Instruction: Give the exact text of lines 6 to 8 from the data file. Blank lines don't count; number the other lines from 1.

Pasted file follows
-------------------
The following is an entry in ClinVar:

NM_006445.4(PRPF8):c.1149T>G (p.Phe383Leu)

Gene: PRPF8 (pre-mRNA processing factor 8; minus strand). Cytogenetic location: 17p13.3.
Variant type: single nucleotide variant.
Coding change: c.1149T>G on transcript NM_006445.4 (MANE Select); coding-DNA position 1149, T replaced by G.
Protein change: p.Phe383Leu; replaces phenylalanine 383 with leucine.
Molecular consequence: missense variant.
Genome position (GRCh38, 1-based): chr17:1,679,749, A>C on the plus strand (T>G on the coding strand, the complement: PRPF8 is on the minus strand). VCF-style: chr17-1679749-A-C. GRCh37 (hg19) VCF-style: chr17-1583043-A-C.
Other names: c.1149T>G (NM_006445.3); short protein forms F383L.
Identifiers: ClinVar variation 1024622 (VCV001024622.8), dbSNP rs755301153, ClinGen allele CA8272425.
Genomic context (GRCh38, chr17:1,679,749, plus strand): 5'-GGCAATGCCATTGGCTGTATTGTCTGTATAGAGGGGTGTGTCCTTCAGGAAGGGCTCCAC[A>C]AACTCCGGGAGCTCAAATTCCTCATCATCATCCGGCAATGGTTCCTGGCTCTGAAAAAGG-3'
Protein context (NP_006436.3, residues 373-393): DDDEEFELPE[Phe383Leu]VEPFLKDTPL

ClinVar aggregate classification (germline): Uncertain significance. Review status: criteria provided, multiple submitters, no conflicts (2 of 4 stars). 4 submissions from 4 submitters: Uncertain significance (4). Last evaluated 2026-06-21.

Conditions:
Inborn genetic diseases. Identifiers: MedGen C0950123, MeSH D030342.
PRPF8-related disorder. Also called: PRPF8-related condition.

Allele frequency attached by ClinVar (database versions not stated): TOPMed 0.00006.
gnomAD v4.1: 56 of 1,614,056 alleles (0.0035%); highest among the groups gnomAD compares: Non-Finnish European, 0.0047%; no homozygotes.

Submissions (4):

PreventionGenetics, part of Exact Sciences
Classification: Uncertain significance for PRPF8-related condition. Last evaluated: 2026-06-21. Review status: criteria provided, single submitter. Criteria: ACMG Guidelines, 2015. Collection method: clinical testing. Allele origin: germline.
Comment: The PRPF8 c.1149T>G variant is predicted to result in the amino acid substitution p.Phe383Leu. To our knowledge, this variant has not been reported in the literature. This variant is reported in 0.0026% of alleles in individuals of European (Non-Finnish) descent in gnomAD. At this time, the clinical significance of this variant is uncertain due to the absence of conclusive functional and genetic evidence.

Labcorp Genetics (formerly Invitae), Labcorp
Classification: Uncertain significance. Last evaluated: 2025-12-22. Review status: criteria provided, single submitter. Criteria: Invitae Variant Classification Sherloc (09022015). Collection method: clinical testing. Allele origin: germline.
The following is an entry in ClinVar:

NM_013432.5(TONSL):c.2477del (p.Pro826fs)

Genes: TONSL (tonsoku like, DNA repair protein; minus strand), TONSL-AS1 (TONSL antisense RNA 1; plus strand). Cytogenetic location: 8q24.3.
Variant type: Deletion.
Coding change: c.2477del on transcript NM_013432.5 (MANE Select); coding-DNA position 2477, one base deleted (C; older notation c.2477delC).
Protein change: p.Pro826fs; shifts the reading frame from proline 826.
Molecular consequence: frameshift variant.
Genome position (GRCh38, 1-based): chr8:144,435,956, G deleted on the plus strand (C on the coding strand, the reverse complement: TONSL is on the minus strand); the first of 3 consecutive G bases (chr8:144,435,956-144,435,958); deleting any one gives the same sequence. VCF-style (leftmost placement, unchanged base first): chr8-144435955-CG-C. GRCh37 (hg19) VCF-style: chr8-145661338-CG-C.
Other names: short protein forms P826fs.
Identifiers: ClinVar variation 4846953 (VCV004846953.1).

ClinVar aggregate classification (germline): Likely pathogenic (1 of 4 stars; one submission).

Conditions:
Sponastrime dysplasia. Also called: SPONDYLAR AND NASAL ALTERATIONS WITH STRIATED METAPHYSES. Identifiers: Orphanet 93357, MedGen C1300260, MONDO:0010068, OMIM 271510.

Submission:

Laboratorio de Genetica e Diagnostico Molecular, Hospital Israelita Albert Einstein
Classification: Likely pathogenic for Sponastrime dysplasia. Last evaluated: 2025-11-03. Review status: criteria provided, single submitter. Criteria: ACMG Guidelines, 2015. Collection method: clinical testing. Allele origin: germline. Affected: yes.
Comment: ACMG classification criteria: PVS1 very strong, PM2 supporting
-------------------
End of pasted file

Protein change: p.Phe383Leu; replaces phenylalanine 383 with leucine.
Molecular consequence: missense variant.
Genome position (GRCh38, 1-based): chr17:1,679,749, A>C on the plus strand (T>G on the coding strand, the complement: PRPF8 is on the minus strand). VCF-style: chr17-1679749-A-C. GRCh37 (hg19) VCF-style: chr17-1583043-A-C.